Very insightful commentary by Eric Hunting.
The context is the following: following our presentation of the work of John Robb on Resilient Communities, Vinay Gupta commented that he sees only potential amongst the poor people in the South.
This view is challenged by Eric who things that open production will be developed concurrently but separately, in the more industrially advanced Western countries, vs. the rest of the world.
I really recommend you take the time to read this strategic insight.
“No question, the developing world and the urban poor are going to benefit more sooner from Post-Industrial technology and community systems than western people. So, yes, this stuff does seem to indeed make far more immediate sense to pursue elsewhere. There it is an immediate matter of life or death. But the knowledge and skill pool that must be tapped into to cultivate these technologies, designs, and systems is largely here in the west, embodied by middle-class technical professionals. So, in fact, these things do have practical importance here. We’re learning the necessary skill set to move beyond an increasingly decrepit model of civilization into a new one as well as re-learning the skill set we need to effectively interact with the rest of the world in a viable way -to stop the knuckle-headed patterns of relating to the world that produce perpetually ineffectual relief efforts. That may not be a matter of life or death in the here and now for western people, but it’s still a practical pursuit in that it is necessary for the purpose of harnessing the knowledge pool of the middle-class for the purpose of developing those technologies we wish to deploy elsewhere.
To put it another way, Post-Industrial technology means different things to people in the west and to people in the rest of the world. In the west this about re-asserting control of our own lives through the assertion of control over the basis of our standard of living and re-establishing the lost skills and culture of community in the process. As a dividend, we potentially recover huge amounts of personal time sacrificed to other people’s profit we can re-invest in amplifying this pursuit. Elsewhere, this is about establishing a means to, at first, survival, and ultimately an entirely new standard of living. And even between the urban and rural poor in industrialized countries and in the rest of the world there are great differences in the context of the situations people are subject to and so, again, these technologies will have different meanings in each situation. People are not poor for the same reasons everywhere. If subscription farming works somewhere else besides middle-class towns in Europe it will work for very different reasons and probably not exactly the same way. This will be the case for most Post-Industrial tech.
We cannot create a model Post-Industrial community that works in the west that also works in the rest of the world too. We can’t engineer this like a tin can lunar habitat to be mass produced and dropped by spaceship all over the world. All we can do is cultivate a collection of technologies that are relatively adaptable and modular and can thus be repurposed in local contexts. (and we can’t always control how that’s going to turn out. OScars WILL be turned into ‘technicals’. All we can do is hope that, collectively, the technology we disseminate precludes the compulsion to do that most of the time)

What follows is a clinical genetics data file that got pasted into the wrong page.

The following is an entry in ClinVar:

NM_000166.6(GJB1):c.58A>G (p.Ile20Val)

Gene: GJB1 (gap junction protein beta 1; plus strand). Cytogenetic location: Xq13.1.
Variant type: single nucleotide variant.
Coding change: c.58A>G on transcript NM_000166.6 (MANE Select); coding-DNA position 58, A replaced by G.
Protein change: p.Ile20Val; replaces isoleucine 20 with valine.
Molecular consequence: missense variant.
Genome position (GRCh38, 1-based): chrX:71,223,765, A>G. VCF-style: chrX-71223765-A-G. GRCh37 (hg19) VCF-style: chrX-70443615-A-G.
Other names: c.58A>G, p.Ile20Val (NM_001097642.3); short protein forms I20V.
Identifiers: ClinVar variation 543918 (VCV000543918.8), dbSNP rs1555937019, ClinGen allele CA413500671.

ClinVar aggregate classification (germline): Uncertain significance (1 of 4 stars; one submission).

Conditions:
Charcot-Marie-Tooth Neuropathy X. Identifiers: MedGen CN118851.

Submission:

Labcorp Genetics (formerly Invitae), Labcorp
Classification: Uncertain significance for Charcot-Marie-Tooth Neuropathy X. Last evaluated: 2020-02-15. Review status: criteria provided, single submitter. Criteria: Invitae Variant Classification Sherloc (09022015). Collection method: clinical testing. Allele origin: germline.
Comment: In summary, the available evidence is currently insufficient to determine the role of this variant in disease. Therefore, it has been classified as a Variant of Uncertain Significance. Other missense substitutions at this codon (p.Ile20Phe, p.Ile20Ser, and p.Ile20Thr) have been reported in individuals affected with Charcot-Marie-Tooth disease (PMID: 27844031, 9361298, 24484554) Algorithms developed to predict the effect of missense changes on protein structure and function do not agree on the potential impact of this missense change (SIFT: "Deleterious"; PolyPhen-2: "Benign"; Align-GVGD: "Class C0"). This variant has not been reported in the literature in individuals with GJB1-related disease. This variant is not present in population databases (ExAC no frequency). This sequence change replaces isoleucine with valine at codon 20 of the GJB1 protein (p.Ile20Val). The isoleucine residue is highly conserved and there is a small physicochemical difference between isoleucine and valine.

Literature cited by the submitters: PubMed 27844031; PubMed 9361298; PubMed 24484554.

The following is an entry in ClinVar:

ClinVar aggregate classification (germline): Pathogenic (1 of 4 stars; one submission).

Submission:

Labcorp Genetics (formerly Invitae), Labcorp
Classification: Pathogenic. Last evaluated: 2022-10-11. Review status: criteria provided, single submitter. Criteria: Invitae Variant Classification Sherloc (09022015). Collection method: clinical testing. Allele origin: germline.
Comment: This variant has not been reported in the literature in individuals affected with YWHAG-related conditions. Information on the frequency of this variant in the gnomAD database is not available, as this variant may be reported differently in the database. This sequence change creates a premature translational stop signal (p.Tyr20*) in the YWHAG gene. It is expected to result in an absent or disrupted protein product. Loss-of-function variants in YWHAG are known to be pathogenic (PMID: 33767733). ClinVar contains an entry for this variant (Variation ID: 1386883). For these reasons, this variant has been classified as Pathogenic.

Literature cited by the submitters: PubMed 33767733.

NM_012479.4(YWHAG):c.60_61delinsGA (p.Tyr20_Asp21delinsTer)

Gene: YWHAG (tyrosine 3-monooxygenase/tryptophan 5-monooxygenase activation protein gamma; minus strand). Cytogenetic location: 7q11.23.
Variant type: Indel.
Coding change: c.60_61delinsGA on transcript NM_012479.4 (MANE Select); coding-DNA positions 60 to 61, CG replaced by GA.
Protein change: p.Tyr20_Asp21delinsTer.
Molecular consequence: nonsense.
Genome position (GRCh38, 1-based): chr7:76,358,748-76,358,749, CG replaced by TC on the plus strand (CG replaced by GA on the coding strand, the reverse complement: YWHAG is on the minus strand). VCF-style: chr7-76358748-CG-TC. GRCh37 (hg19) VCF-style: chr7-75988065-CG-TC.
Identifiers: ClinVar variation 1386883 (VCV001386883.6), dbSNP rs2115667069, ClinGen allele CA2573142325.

So the pursuit of Post-Industrial community development in the west and for the rest are -at least- two completely different, if related, pursuits with different purposes. They may share common technology but that’s about it. Very different strategies must be employed in each context. Post-Industrial technology is nascent. We’ve barely started on the means to replicating our tools. It can do a lot of good right now and that’s worth pursuing, but it’s nowhere near enough. There are too few of us to matter. So what’s important now is accelerating the pace of the technology development so it can be disseminated to the rest and be independently perpetuated there, and right now that’s a job we have to start predominately in the west, were the knowledge is. This will be more two-way in the future as outreach efforts have impact, but right now the flow of technology is still predominately west-to-the-rest. So the logical purpose of the western Post-Industrial demonstration community is creating an environment optimized for recruitment and innovation -NOT creating a model to replicate in Africa- to encourage as many people as possible to participate in this tech development. Such a community may specifically pursue technology appropriate to the developing world as part of its agenda. But you won’t get that many middle-class technical professional participants willing to trade their own standard of living for the privilege of participating in that. To harness these minds to their fullest potential means providing the largest number of them possible with an environment that frees them from squandering their time on mere subsistence -or turns their activity into a means, and incentive, to realize that freedom. And THAT’s why creating these infrastructures in the west is just as important as doing it elsewhere. (this, of course, is the very same reason TMP2 pursues the cultivation of a Post-Industrial society. It’s that productivity dividend it banks on for eliminating the drag of Earth’s chronic problems and for freeing society to pursue space. Spaceship Earth has no ejector seats or lifeboats. We get our act together here or we never get anywhere else. This is a surprisingly radical point of view in the space advocacy community)
Develop here. Deploy there. Two very different tasks in two very different environments. They can be pursued concurrently, but the technology remains under-developed and flows predominately from the former to the latter right now and so optimizing that is the immediate priority.”